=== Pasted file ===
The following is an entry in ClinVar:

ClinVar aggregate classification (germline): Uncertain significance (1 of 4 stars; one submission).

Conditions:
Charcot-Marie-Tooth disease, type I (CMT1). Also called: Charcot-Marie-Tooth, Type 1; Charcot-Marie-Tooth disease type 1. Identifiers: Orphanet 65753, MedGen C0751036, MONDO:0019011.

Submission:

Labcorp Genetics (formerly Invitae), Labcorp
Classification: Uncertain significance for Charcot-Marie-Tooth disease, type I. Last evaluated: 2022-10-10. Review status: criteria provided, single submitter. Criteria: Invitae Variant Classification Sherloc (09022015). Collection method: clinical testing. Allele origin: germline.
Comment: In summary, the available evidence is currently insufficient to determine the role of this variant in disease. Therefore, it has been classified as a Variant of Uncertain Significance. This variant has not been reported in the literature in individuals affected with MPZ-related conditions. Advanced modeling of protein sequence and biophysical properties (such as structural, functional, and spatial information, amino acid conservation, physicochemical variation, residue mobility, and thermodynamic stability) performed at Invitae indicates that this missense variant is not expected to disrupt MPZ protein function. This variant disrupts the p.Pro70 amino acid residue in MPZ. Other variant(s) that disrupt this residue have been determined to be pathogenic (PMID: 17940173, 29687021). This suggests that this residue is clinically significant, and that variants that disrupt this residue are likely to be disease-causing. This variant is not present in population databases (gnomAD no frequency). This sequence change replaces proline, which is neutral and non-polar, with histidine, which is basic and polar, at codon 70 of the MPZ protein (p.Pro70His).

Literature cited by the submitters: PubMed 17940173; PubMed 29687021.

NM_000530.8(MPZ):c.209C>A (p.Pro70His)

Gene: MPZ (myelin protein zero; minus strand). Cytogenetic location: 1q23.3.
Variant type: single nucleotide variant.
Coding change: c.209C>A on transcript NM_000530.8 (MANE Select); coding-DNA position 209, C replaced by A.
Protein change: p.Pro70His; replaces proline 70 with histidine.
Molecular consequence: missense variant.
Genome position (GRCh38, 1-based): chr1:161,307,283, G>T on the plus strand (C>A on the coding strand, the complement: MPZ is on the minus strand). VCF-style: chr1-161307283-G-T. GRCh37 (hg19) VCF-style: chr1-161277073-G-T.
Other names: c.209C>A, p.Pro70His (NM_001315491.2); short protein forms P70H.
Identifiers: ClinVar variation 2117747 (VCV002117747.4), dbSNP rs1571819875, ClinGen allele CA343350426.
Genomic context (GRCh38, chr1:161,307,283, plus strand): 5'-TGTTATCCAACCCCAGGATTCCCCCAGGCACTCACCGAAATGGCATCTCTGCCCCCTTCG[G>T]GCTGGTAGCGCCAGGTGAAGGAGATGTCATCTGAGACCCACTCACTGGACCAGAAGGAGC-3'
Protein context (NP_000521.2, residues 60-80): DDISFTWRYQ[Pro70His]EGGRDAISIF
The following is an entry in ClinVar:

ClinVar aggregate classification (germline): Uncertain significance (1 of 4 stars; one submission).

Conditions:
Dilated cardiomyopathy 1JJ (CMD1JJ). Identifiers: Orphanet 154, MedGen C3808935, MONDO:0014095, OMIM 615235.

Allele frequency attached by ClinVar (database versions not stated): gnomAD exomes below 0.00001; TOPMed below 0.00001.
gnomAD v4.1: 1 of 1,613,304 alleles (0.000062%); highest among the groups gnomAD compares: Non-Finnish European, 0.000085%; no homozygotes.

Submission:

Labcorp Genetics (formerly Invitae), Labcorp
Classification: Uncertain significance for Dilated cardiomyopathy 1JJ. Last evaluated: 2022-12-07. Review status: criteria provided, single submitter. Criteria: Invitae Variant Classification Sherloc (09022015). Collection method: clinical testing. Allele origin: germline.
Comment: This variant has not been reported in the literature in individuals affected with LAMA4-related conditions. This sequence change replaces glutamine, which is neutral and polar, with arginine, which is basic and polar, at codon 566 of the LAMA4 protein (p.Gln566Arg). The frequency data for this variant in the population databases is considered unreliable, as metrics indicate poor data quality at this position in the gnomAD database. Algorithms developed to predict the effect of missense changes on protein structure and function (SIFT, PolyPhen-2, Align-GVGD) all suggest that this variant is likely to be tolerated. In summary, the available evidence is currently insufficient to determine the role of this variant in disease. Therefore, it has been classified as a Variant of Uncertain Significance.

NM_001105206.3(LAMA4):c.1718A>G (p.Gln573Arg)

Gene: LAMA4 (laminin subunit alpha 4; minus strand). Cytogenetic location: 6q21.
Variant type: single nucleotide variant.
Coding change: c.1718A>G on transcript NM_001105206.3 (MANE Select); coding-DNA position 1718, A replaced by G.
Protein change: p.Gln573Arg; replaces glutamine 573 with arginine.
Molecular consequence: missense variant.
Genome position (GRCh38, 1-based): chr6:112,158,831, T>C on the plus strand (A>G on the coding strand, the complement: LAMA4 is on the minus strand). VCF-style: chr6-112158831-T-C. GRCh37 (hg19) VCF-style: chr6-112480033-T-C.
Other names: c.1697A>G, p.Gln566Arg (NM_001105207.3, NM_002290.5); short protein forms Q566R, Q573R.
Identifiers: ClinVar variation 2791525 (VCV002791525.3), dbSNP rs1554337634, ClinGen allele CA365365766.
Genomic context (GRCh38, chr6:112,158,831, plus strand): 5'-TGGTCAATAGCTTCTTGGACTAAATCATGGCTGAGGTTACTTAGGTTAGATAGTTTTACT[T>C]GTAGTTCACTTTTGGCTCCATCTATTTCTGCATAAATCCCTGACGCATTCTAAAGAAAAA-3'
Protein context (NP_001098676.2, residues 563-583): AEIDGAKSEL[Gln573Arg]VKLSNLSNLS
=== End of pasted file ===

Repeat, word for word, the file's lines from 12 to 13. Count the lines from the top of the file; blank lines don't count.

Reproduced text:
Variant type: single nucleotide variant.
Coding change: c.209C>A on transcript NM_000530.8 (MANE Select); coding-DNA position 209, C replaced by A.